You may need a little or a lot of B12, but it’s worth investigating.
Annie Oakley, the larger-than-life sharpshooter and star of Buffalo Bill’s Wild West Show, was cut down by an invisible foe: a deadly form of anemia caused by a lack of vitamin B12.
Back in Annie’s day, we didn’t know B12 existed or that deficiency could lead to dangerous consequences (for Annie, it was death in 1926). It wasn’t until later in the 20th century that scientists discovered B12 and how to use it as a treatment.
Today, B12 supplements are available at every drugstore and supermarket. They’re promoted for warding off deadly anemia as well as neuropathy, memory loss, depression, and more. Should you consider taking them?
An essential vitamin
B12 (also known as cobalamin) is essential for keeping your brain and nerves healthy and for making DNA and red blood cells. B12 also helps lower levels of homocysteine, an amino acid linked (in high levels) to dementia, heart disease, stroke, and osteoporosis.
We typically get B12 through diet. Rich sources include beef, liver, clams, poultry, fish, fortified cereals, eggs, cheese, yogurt, milk, and fortified plant milks (like soy, almond, or rice milks). For us to digest B12, we first have to shake it loose from these foods.
Stomach acid helps do that. The freed-up vitamin then binds to a protein (intrinsic factor, produced by cells in the stomach lining) and makes its way to the small intestine, where it’s absorbed into the bloodstream.
An estimated 3.2% of adults ages 50 or older have very low B12 levels, and up to 20% may have borderline deficiency. Aging is often the cause. "We tend to produce less stomach acid as we get older. That makes it harder to extract B12 from food," says Dr. Meir Stampfer, a professor of epidemiology and nutrition at the Harvard T.H. Chan School of Public Health.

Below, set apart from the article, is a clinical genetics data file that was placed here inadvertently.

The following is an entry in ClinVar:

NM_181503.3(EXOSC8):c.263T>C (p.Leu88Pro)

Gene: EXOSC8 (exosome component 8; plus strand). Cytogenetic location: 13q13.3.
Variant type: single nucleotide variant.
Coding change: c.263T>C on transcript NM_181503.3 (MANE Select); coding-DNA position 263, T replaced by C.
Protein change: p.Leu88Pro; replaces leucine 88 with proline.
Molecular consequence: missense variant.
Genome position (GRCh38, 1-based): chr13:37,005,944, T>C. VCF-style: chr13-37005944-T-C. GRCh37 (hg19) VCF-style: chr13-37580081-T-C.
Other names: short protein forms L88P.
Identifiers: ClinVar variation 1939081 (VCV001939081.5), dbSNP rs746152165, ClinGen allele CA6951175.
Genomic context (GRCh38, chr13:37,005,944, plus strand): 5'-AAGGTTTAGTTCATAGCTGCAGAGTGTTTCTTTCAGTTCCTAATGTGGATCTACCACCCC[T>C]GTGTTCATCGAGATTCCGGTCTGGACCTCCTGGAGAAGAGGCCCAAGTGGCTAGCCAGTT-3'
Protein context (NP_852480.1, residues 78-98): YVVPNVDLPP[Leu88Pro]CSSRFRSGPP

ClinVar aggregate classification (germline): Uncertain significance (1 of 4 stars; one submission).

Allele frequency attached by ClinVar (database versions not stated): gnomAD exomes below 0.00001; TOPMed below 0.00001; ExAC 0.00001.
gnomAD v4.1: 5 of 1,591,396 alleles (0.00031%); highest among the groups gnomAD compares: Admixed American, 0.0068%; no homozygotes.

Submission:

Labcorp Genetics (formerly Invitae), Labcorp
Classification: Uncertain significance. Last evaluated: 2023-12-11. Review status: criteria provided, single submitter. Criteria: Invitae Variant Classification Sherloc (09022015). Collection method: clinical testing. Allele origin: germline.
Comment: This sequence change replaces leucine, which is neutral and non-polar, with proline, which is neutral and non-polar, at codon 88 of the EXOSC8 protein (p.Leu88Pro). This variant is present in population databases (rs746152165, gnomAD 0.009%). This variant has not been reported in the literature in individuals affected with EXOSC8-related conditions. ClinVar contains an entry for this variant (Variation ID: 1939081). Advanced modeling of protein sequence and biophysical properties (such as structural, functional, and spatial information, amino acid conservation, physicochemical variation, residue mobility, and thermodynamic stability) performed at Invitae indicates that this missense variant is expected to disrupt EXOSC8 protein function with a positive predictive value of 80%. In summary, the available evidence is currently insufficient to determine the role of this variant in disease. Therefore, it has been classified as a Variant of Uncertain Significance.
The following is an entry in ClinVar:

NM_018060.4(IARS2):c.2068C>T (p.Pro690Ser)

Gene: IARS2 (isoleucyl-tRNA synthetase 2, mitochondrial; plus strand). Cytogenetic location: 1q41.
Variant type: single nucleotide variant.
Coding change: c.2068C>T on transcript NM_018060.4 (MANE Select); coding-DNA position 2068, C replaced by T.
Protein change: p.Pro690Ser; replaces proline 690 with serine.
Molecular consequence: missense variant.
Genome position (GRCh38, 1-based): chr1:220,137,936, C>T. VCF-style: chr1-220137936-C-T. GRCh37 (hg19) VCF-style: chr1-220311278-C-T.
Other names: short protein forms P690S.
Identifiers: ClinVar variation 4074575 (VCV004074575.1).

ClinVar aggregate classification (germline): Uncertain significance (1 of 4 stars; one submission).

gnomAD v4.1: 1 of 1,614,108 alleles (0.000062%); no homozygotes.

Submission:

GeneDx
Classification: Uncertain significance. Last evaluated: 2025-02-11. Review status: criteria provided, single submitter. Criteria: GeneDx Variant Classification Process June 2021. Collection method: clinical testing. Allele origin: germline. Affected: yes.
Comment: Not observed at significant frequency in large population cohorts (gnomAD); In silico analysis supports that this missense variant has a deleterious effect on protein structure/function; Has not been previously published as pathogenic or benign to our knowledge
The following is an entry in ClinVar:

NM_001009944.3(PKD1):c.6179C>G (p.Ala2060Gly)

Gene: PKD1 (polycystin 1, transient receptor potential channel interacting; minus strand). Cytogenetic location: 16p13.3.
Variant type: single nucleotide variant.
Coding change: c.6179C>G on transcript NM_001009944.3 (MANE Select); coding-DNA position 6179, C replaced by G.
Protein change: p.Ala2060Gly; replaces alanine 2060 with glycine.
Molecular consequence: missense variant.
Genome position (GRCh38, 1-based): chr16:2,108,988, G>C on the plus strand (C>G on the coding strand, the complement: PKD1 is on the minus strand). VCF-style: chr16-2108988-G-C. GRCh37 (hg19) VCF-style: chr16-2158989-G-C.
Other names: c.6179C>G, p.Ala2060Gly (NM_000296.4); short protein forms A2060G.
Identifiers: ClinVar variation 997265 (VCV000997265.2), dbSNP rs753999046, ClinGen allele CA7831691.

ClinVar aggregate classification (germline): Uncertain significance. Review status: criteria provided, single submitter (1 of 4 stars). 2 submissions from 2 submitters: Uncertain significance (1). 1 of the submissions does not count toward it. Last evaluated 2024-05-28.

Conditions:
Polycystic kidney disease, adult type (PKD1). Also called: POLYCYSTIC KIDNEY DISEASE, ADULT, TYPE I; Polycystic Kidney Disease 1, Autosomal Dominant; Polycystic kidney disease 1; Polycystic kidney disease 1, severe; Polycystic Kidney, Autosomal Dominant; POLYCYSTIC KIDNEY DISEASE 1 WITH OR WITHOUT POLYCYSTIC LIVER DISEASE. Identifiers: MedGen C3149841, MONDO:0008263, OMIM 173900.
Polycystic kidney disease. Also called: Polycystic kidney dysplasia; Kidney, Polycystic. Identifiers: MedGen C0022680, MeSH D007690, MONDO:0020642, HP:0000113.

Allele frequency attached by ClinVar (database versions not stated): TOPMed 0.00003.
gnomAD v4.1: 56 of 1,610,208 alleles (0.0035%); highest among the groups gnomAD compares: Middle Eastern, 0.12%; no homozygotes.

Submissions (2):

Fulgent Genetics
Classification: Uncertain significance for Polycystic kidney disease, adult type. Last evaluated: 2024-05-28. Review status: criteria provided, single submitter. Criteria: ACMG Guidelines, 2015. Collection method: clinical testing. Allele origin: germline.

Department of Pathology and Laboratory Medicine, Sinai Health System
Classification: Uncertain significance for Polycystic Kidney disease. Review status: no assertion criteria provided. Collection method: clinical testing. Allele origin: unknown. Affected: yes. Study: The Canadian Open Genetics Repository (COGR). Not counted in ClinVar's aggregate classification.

Other causes of B12 deficiency include
- taking heartburn medications that suppress stomach acid
- eating a diet that does not include animal products
- weight loss surgery
- autoimmune diseases that attack the stomach lining or gastrointestinal tract.
How can you tell if you’re low in B12? "The first signs of deficiency can be present but so subtle that they are not recognized," Dr. Stampfer says. For example, you may have muscle weakness that you chalk up to other causes.
Symptoms of full-blown B12 deficiency include
- balance problems
- extreme fatigue or muscle weakness
- memory loss or confusion
- numbness or tingling in the hands and legs (due to nerve damage)
Should you get checked?
Checking B12 levels in the blood is not routine, but it may be a good idea in our older years. "I usually check patients starting at age 65. After that, I’ll check every three or four years," says Dr. Suzanne Salamon, associate chief of gerontology at Harvard-affiliated Beth Israel Deaconess Medical Center.
Blood tests look for markers of anemia, low levels of B12, and high levels of homocysteine and methylmalonic acid (MMA). "MMA is the best indicator of deficiency," Dr. Stampfer says.
Treating B12 deficiency could be as simple as eating more B12-rich foods or avoiding heartburn medication. Or you may need a B12 supplement. "I may recommend an over-the-counter B12 pill of 1,000 micrograms daily if B12 is borderline low or MMA is borderline high. After the level is back to the normal range, I will often decrease the dosage," Dr. Salamon says.
If you take a B12 pill, Dr. Stampfer recommends taking the natural form (methylcobalamin), not the synthetic form (cyanocobalamin). "Studies suggest cyanocobalamin may impair kidney function in people with borderline kidney problems, so it’s better to stay on the safe side," he says.
What if you have reduced stomach acid? "In supplement form, B12 isn’t bound to the food, so you don’t need stomach acid to extract it," Dr. Stampfer notes.
Annie Oakley suffered from a rare condition called pernicious anemia. In this condition, people don’t make enough intrinsic factor and therefore have great trouble absorbing any B12 from the intestine. For people with this problem, B12 pills may not work, and injections of B12 may be required.
Is a supplement warranted if you’re not deficient? "It surely is if you don’t eat animal products," Dr. Stampfer says, "and it’s a good idea for all older individuals. Deficiency can be prevented at a very low cost and low hassle by taking a multivitamin with the average daily recommended amount of 2.8 micrograms of B12."
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